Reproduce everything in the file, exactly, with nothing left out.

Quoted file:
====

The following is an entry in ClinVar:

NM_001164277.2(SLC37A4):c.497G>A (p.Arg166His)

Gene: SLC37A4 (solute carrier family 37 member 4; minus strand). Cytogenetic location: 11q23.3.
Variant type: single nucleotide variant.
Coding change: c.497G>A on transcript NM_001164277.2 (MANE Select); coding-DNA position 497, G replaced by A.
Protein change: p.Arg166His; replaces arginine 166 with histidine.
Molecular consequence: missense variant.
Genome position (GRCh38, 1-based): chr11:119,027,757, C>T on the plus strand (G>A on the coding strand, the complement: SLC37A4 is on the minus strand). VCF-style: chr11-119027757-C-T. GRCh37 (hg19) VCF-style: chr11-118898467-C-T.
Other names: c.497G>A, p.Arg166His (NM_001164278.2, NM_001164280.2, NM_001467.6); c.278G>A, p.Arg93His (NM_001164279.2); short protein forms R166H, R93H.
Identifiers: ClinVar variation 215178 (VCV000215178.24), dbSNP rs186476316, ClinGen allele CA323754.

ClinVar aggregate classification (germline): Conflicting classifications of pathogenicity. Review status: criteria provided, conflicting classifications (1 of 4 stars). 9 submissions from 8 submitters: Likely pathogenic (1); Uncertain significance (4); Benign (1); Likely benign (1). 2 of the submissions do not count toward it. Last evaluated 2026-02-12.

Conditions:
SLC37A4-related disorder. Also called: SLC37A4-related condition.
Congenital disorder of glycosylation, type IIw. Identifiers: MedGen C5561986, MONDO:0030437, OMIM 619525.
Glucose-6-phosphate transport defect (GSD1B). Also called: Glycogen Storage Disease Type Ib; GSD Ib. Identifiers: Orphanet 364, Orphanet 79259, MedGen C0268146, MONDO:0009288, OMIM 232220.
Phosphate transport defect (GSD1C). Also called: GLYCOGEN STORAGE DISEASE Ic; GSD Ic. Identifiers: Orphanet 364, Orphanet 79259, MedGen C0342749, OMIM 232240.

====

The following is an entry in ClinVar:

NM_001164277.2(SLC37A4):c.497G>A (p.Arg166His)

Gene: SLC37A4 (solute carrier family 37 member 4; minus strand). Cytogenetic location: 11q23.3.
Variant type: single nucleotide variant.
Coding change: c.497G>A on transcript NM_001164277.2 (MANE Select); coding-DNA position 497, G replaced by A.
Protein change: p.Arg166His; replaces arginine 166 with histidine.
Molecular consequence: missense variant.
Genome position (GRCh38, 1-based): chr11:119,027,757, C>T on the plus strand (G>A on the coding strand, the complement: SLC37A4 is on the minus strand). VCF-style: chr11-119027757-C-T. GRCh37 (hg19) VCF-style: chr11-118898467-C-T.
Other names: c.497G>A, p.Arg166His (NM_001164278.2, NM_001164280.2, NM_001467.6); c.278G>A, p.Arg93His (NM_001164279.2); short protein forms R166H, R93H.
Identifiers: ClinVar variation 215178 (VCV000215178.24), dbSNP rs186476316, ClinGen allele CA323754.

ClinVar aggregate classification (germline): Conflicting classifications of pathogenicity. Review status: criteria provided, conflicting classifications (1 of 4 stars). 9 submissions from 8 submitters: Likely pathogenic (1); Uncertain significance (4); Benign (1); Likely benign (1). 2 of the submissions do not count toward it. Last evaluated 2026-02-12.

Conditions:
SLC37A4-related disorder. Also called: SLC37A4-related condition.
Congenital disorder of glycosylation, type IIw. Identifiers: MedGen C5561986, MONDO:0030437, OMIM 619525.
Glucose-6-phosphate transport defect (GSD1B). Also called: Glycogen Storage Disease Type Ib; GSD Ib. Identifiers: Orphanet 364, Orphanet 79259, MedGen C0268146, MONDO:0009288, OMIM 232220.
Phosphate transport defect (GSD1C). Also called: GLYCOGEN STORAGE DISEASE Ic; GSD Ic. Identifiers: Orphanet 364, Orphanet 79259, MedGen C0342749, OMIM 232240.